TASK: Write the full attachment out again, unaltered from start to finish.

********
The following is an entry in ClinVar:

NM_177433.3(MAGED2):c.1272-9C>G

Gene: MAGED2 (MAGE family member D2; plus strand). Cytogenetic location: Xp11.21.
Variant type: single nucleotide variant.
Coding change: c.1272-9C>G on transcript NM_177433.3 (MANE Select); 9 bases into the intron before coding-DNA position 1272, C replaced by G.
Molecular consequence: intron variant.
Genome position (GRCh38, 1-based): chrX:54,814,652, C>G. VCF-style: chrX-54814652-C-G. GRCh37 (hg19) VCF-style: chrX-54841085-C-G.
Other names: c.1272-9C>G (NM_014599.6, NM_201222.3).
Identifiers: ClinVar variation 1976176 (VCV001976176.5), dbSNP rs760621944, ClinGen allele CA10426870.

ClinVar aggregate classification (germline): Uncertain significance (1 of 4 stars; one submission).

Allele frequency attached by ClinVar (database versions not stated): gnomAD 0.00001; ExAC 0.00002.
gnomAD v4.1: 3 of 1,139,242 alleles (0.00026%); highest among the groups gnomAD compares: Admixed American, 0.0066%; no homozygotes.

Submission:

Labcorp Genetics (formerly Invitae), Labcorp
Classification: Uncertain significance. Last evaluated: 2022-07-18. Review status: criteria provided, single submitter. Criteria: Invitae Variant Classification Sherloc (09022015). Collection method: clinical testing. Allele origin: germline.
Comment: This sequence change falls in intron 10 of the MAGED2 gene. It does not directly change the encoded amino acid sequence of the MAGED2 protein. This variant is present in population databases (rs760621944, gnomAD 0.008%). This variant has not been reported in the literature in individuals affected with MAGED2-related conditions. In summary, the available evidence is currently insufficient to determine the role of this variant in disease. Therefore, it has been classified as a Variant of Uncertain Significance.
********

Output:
The following is an entry in ClinVar:

NM_177433.3(MAGED2):c.1272-9C>G

Gene: MAGED2 (MAGE family member D2; plus strand). Cytogenetic location: Xp11.21.
Variant type: single nucleotide variant.
Coding change: c.1272-9C>G on transcript NM_177433.3 (MANE Select); 9 bases into the intron before coding-DNA position 1272, C replaced by G.
Molecular consequence: intron variant.
Genome position (GRCh38, 1-based): chrX:54,814,652, C>G. VCF-style: chrX-54814652-C-G. GRCh37 (hg19) VCF-style: chrX-54841085-C-G.
Other names: c.1272-9C>G (NM_014599.6, NM_201222.3).
Identifiers: ClinVar variation 1976176 (VCV001976176.5), dbSNP rs760621944, ClinGen allele CA10426870.

ClinVar aggregate classification (germline): Uncertain significance (1 of 4 stars; one submission).

Allele frequency attached by ClinVar (database versions not stated): gnomAD 0.00001; ExAC 0.00002.
gnomAD v4.1: 3 of 1,139,242 alleles (0.00026%); highest among the groups gnomAD compares: Admixed American, 0.0066%; no homozygotes.

Submission:

Labcorp Genetics (formerly Invitae), Labcorp
Classification: Uncertain significance. Last evaluated: 2022-07-18. Review status: criteria provided, single submitter. Criteria: Invitae Variant Classification Sherloc (09022015). Collection method: clinical testing. Allele origin: germline.
Comment: This sequence change falls in intron 10 of the MAGED2 gene. It does not directly change the encoded amino acid sequence of the MAGED2 protein. This variant is present in population databases (rs760621944, gnomAD 0.008%). This variant has not been reported in the literature in individuals affected with MAGED2-related conditions. In summary, the available evidence is currently insufficient to determine the role of this variant in disease. Therefore, it has been classified as a Variant of Uncertain Significance.